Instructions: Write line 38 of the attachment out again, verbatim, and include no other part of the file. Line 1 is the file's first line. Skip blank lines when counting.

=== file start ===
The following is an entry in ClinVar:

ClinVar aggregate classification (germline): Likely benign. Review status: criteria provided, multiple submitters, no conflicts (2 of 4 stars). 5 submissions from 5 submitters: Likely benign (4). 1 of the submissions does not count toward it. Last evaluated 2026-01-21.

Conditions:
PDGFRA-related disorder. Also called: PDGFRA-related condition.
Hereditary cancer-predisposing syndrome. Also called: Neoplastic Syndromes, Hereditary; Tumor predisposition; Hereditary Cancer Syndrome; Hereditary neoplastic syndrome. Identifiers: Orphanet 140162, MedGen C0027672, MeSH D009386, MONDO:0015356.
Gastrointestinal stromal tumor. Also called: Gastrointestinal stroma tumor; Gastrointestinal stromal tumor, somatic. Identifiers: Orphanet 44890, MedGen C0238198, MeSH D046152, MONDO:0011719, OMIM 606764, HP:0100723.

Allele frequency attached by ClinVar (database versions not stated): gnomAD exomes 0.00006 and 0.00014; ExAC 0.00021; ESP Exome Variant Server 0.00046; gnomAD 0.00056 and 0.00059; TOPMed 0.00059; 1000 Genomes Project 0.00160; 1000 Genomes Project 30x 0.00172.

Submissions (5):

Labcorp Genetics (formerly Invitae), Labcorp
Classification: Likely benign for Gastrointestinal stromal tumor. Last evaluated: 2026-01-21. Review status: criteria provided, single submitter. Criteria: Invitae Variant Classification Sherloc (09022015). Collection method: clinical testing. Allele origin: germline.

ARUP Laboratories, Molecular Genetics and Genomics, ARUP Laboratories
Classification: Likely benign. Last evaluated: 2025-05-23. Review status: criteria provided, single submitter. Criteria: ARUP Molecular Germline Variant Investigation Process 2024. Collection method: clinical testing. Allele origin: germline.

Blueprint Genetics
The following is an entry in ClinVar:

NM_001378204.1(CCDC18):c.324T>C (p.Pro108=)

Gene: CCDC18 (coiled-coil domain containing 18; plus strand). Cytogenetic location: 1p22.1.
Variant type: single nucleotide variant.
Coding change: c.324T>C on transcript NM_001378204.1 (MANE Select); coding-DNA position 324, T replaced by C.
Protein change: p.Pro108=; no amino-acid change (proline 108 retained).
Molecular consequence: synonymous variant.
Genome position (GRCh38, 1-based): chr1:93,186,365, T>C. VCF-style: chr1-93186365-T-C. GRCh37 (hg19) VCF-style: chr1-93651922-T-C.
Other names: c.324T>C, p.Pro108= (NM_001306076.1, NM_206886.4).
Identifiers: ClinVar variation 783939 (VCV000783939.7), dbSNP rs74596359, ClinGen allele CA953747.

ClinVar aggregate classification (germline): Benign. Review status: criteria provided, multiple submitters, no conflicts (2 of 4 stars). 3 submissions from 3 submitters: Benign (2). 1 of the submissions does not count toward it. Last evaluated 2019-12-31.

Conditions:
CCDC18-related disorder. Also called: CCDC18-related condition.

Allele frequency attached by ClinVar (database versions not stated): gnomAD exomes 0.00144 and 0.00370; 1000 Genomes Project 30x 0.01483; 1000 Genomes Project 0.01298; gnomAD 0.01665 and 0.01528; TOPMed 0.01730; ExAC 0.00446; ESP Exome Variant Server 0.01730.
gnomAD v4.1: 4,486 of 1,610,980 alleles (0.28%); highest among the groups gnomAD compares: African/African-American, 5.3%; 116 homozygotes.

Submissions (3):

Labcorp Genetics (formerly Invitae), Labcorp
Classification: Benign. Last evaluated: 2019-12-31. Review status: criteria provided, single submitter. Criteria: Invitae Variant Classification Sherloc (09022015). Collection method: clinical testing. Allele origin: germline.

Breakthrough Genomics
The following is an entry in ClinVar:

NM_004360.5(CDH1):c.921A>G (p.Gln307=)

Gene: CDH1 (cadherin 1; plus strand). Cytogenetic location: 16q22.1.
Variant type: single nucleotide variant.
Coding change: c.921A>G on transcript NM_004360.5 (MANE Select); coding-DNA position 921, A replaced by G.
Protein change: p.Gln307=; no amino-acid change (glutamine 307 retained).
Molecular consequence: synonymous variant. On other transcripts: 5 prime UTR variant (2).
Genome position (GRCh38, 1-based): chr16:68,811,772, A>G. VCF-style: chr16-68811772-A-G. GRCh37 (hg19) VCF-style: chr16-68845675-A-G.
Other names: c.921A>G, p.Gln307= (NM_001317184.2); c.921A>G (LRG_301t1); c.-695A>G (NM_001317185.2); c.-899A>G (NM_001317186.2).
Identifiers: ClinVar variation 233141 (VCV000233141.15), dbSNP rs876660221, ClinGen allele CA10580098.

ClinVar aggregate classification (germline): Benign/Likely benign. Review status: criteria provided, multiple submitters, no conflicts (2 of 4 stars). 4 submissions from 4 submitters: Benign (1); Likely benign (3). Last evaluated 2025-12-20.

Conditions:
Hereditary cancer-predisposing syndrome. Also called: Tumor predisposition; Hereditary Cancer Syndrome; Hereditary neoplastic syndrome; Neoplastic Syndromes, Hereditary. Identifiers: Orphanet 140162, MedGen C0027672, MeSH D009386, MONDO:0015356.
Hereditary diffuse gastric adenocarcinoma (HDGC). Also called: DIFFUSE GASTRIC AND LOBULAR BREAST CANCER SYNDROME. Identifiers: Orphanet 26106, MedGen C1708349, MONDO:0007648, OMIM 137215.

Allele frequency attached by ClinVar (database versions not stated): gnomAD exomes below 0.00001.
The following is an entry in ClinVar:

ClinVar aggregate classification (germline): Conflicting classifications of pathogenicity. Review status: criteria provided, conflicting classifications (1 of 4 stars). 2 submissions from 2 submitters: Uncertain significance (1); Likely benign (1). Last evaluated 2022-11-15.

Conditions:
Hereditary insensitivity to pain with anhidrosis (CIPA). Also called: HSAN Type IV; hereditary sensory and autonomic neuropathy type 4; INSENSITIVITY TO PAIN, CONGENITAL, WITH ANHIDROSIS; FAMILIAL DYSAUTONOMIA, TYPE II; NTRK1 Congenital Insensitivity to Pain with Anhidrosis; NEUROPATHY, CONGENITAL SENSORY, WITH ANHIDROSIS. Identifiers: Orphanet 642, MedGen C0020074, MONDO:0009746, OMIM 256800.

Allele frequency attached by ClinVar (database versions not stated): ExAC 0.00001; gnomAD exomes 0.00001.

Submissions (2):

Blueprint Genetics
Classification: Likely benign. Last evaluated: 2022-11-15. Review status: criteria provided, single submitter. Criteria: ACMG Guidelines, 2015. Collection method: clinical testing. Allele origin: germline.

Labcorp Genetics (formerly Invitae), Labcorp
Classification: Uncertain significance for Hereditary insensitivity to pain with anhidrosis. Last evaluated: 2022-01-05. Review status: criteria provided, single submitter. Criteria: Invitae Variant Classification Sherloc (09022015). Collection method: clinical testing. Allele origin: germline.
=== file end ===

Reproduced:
Protein change: p.Gln307=; no amino-acid change (glutamine 307 retained).